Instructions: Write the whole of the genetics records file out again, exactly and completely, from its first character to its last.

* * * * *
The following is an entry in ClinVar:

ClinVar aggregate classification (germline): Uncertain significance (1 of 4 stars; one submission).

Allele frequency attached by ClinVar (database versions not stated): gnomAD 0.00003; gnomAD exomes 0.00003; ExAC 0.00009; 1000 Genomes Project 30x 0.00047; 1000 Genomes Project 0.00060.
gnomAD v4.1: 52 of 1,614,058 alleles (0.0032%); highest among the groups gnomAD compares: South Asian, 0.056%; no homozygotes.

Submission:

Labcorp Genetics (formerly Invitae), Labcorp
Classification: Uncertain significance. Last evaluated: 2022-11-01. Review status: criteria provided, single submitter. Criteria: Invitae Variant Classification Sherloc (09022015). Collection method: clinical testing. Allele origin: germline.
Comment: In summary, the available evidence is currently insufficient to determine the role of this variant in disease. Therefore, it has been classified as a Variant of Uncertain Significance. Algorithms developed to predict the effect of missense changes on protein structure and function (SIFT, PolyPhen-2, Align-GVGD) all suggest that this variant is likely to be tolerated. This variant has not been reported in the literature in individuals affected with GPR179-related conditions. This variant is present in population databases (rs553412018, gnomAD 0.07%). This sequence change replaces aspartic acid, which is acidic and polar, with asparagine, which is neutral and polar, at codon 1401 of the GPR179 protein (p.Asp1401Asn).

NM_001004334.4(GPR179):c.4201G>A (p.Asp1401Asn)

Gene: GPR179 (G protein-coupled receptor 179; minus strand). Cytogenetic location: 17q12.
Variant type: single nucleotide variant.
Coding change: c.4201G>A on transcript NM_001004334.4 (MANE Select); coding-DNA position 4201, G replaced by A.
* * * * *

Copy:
The following is an entry in ClinVar:

ClinVar aggregate classification (germline): Uncertain significance (1 of 4 stars; one submission).

Allele frequency attached by ClinVar (database versions not stated): gnomAD 0.00003; gnomAD exomes 0.00003; ExAC 0.00009; 1000 Genomes Project 30x 0.00047; 1000 Genomes Project 0.00060.
gnomAD v4.1: 52 of 1,614,058 alleles (0.0032%); highest among the groups gnomAD compares: South Asian, 0.056%; no homozygotes.

Submission:

Labcorp Genetics (formerly Invitae), Labcorp
Classification: Uncertain significance. Last evaluated: 2022-11-01. Review status: criteria provided, single submitter. Criteria: Invitae Variant Classification Sherloc (09022015). Collection method: clinical testing. Allele origin: germline.
Comment: In summary, the available evidence is currently insufficient to determine the role of this variant in disease. Therefore, it has been classified as a Variant of Uncertain Significance. Algorithms developed to predict the effect of missense changes on protein structure and function (SIFT, PolyPhen-2, Align-GVGD) all suggest that this variant is likely to be tolerated. This variant has not been reported in the literature in individuals affected with GPR179-related conditions. This variant is present in population databases (rs553412018, gnomAD 0.07%). This sequence change replaces aspartic acid, which is acidic and polar, with asparagine, which is neutral and polar, at codon 1401 of the GPR179 protein (p.Asp1401Asn).

NM_001004334.4(GPR179):c.4201G>A (p.Asp1401Asn)

Gene: GPR179 (G protein-coupled receptor 179; minus strand). Cytogenetic location: 17q12.
Variant type: single nucleotide variant.
Coding change: c.4201G>A on transcript NM_001004334.4 (MANE Select); coding-DNA position 4201, G replaced by A.